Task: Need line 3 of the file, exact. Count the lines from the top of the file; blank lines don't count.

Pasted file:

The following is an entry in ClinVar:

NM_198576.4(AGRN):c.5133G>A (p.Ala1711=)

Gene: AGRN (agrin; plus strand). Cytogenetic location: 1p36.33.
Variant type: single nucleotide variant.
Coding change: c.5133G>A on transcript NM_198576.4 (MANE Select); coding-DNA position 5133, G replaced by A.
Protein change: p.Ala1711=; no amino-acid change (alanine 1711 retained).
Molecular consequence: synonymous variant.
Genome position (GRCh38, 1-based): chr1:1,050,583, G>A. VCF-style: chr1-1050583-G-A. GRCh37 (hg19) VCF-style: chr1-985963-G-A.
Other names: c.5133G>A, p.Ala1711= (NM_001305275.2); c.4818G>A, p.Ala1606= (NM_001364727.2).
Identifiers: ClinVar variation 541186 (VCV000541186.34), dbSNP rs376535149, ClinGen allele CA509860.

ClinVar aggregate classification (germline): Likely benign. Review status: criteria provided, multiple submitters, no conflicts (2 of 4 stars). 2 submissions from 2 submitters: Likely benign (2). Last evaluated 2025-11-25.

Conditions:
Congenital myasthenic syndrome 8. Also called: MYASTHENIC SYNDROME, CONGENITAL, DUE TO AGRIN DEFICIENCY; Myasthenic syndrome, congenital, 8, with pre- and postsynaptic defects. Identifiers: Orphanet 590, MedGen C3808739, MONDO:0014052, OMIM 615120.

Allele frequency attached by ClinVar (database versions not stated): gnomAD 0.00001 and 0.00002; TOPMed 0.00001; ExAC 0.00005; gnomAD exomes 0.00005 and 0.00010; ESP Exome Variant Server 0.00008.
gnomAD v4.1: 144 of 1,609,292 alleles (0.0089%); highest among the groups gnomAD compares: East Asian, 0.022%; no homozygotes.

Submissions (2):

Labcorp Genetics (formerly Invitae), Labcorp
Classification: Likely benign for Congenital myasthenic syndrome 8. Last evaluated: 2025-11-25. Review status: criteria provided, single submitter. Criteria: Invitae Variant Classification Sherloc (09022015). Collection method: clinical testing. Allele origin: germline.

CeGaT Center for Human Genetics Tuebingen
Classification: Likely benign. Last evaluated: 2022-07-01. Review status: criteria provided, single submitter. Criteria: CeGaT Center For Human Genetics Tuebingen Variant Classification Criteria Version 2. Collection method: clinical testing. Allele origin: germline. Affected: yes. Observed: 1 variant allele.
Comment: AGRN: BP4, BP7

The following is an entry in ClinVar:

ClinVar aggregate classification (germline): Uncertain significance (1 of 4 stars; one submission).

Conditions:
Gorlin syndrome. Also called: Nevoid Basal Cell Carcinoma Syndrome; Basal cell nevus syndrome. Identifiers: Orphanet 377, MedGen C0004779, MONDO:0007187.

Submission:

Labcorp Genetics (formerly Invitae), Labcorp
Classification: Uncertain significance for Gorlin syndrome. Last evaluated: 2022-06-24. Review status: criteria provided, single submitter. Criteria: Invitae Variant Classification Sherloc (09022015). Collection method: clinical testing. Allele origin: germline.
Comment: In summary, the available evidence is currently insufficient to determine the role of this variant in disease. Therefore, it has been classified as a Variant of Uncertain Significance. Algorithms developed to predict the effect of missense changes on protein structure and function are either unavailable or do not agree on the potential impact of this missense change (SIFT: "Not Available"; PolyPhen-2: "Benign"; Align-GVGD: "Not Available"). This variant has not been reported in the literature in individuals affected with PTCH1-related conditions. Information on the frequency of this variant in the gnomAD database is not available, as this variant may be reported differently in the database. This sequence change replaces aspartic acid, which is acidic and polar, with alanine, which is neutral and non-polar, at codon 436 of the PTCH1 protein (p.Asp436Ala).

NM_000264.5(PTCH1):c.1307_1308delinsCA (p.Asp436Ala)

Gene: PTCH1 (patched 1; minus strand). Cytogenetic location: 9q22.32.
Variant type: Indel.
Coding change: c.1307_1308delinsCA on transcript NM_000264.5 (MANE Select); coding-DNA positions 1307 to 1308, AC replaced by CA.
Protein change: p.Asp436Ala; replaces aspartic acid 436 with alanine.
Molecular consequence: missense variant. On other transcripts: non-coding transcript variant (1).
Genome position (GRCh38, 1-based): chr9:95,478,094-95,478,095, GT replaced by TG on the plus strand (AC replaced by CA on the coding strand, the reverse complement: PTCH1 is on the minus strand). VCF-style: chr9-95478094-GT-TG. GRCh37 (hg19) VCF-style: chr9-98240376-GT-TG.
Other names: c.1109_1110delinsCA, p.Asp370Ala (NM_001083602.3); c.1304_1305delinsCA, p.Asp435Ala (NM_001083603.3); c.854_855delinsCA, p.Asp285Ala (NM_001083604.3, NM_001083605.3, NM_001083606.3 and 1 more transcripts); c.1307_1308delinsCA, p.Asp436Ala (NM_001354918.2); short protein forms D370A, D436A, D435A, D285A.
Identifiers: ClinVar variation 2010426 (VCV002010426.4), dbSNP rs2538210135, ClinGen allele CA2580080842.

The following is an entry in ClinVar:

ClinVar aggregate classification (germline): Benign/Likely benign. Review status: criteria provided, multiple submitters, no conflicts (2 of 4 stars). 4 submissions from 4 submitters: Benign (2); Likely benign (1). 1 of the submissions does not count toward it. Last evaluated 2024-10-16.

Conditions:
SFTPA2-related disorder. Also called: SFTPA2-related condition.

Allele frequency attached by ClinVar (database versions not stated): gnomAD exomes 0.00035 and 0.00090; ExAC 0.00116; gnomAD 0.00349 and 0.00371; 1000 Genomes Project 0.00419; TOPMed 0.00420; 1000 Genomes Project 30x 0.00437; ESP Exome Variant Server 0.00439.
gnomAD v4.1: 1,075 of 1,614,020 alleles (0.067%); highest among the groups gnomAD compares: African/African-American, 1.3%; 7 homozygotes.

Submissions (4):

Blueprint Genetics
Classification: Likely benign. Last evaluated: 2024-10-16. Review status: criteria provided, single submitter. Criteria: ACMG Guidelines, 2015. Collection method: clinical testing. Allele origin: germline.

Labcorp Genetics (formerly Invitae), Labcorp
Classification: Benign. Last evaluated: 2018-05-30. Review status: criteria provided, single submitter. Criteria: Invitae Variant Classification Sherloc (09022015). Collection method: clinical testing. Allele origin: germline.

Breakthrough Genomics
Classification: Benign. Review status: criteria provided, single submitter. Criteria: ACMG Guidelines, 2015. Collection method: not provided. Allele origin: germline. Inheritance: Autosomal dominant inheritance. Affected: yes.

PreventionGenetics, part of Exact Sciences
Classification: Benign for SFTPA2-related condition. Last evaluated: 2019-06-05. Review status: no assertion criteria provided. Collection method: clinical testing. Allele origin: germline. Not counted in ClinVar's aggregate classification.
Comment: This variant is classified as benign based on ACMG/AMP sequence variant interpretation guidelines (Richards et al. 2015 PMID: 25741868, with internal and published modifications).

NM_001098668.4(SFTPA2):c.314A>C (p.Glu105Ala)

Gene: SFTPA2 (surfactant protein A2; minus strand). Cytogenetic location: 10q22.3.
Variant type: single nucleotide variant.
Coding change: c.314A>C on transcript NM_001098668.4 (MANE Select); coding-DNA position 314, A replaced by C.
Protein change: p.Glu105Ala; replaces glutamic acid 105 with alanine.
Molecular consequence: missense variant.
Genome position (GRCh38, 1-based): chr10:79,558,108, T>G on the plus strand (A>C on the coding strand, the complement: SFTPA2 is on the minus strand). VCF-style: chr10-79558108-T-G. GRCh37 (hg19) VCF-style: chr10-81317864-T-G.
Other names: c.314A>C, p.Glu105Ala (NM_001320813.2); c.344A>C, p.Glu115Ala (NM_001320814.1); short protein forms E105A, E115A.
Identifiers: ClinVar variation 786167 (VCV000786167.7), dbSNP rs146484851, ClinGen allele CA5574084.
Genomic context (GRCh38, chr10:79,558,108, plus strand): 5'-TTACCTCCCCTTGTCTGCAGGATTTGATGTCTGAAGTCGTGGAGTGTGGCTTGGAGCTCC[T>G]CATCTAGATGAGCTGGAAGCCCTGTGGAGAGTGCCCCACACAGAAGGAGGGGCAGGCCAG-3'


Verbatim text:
Gene: AGRN (agrin; plus strand). Cytogenetic location: 1p36.33.